ADVICE & OPINION
WORKING AT HEIGHT
The fi rst FMJ/Barbour EHS regular compliance piece covering
Health and Safety, Environment and Energy, Estates and
Facilities Management; focuses on working from height www.barbour-ehs.com
The main piece of legislation governing work
at height is the Work at Height Regulations
2005. These regulations define work at height
as: ‘work in any place, including a place at or
below ground level, or obtaining access to or
egress from such a place, while at work, except
by a staircase where, if suitable measures were
not taken, a person could fall a distance likely to
cause personal injury’.
Over three million people in the UK
work at height as part of their job.
Over 2,670 employees su ered a
specified (major) injury, as a result
of a fall from height in 2016/17, this
resulted in 25 fatalities.
Ladders are probably the most
used and misused pieces of access
The vast majority of ladder
accidents occur because the ladder
is not secured at the top.
Work at any height can cause injury;
a fall from a height of just one or two
steps can cause serious injury.
Unsuitable access equipment (such
as chairs and tables) can cause serious
accidents even in low risk premises such as
o ices and schools.
It is particularly important to ensure that
contractors working on an organisation’s
premises (for example for roof maintenance or
window cleaning) are properly controlled and do
not work in a dangerous way.
Plan, organise and supervise all work at height.
Ensure employees are appropriately trained in
safe working methods and the equipment to
Make sure all those involved are competent
Assess the risks and ensure that appropriate
work equipment is selected and used correctly.
12 SEPTEMBER 2019
Manage the risks from fragile surfaces, such as
thin roofing materials or skylights.
Inspect and maintain all equipment and
workplaces intended to control the risks of
working at height.
Take account of weather conditions.
Ensure planning includes arrangements for
emergencies and rescue.
Manage risks from falling objects.
HIERARCHY OF RISK CONTROL
Avoid working at height wherever possible by
altering the task or the way it can be carried out.
If this is not reasonably practicable, the next step
is to use equipment or other control measures to
Always consider collective fall prevention
measures, such as edge protection, over personal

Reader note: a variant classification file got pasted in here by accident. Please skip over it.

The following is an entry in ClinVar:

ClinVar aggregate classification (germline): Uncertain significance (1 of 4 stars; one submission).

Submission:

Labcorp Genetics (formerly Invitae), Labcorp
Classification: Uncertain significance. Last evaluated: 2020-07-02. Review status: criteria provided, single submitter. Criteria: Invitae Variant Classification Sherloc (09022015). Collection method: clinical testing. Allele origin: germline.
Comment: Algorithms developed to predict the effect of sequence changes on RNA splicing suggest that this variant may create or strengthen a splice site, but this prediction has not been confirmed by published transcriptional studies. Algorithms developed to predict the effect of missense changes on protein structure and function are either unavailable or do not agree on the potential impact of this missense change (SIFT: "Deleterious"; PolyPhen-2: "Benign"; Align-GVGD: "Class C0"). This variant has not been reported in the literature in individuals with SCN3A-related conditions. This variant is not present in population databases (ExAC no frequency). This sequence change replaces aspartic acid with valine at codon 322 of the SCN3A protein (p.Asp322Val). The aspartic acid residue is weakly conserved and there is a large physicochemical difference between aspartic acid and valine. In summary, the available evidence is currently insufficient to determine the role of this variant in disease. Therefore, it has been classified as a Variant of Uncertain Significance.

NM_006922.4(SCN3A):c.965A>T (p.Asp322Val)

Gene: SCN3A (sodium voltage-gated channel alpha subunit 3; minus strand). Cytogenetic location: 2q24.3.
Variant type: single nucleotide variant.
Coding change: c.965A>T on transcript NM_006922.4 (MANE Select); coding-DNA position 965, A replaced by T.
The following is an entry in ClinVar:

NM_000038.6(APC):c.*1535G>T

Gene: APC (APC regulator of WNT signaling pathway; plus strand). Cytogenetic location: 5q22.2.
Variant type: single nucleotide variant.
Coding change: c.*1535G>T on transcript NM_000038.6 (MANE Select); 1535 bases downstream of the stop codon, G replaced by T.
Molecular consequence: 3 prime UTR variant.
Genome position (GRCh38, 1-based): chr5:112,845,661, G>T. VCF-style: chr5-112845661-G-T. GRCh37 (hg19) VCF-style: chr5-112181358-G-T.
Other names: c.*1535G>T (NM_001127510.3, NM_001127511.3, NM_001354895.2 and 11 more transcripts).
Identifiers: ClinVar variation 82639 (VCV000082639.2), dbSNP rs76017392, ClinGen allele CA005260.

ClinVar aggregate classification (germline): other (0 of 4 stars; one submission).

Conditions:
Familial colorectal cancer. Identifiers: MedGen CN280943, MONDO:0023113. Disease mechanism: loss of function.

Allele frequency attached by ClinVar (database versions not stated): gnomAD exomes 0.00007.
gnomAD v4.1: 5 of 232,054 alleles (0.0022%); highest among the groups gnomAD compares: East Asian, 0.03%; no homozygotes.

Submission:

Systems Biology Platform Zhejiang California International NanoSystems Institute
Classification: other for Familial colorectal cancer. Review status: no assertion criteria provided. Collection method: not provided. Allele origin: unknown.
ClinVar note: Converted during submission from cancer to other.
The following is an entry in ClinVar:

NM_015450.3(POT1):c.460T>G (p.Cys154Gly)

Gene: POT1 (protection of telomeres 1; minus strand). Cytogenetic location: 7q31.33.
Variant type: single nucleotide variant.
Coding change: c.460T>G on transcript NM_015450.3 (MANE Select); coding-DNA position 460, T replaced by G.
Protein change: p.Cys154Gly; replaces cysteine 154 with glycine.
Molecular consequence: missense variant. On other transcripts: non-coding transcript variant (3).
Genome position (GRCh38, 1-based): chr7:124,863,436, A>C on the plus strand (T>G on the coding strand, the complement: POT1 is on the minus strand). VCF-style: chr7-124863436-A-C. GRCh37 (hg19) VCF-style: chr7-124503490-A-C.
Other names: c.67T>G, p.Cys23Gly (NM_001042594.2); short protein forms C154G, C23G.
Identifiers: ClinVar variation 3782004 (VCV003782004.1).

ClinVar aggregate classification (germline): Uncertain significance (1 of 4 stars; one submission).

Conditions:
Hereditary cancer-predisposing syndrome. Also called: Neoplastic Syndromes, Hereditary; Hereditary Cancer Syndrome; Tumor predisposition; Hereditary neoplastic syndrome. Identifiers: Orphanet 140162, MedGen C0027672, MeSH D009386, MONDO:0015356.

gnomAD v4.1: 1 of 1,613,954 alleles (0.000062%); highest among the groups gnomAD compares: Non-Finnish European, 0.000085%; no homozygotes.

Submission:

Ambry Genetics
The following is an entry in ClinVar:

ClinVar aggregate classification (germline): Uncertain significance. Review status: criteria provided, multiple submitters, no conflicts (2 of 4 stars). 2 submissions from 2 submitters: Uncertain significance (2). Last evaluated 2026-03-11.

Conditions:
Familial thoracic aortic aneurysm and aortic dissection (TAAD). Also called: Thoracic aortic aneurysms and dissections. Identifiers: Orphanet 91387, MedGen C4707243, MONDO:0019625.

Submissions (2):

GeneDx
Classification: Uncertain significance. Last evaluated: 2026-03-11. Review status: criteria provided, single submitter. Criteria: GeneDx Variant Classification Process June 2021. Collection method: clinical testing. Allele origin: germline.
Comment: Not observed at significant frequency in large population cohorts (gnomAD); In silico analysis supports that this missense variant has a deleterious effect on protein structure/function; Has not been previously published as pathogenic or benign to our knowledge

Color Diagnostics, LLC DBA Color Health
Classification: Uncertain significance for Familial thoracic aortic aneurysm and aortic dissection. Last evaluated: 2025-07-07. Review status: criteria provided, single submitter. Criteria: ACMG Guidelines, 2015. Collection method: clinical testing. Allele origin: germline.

protection, such as harnesses.
If the potential for a fall remains, reduce the
likelihood of injury by minimising the distance
to fall or its consequences and always consider
passive protection, such as safety netting, over
active measures, such as having to clip a safety
harness on to a structure.
In lower risk premises, take account of how
storage areas and high shelving or wall displays
RECOMMENDATIONS FOR EMPLOYERS
Determine if the work involves a risk of a fall that
could cause personal injury.
Consider if the work can be avoided by
undertaking it in a di erent way.
If it must be undertaken, determine the
reasonable control measures that need to
Ensure that there is a risk assessment covering
the work activities.
Devise a safe system of work (ideally written
Ensure that all workers are aware of the safe
system of work and are trained in correct use of
the safety equipment provided.
For high risk work, consider a permit-to-work
Ensure that equipment is subject to statutory
inspections at the required frequencies.
Supervise to ensure that the work is completed in
accordance with the safe system of work.
Ensure that all workers are safe and clear of the
work area before closing the job and putting
premises and equipment back in service.
The Work at Height Regulations 2005 (as amended)
apply to all work at height when there is a risk of
a fall liable to cause personal injury. Duties are
placed on employers, the self- employed and
any person who controls the work of others (e.g.
facilities managers or building owners who employ
contractors to work at height).
Where the means of making the work at height
safe involves fixing points, such as eye bolts,
running wires, fixed rail etc, there are legal
requirements under the Li ing Operations and
Li ing Equipment Regulations 1998 (LOLER) or the
Provision and Use of Work Equipment Regulations
1998 (PUWER), for them to be subject to be
suitably inspected. In the case where people are
suspended or li ed there are specific requirements
for thorough examinations at no more than six
monthly intervals with inspection records being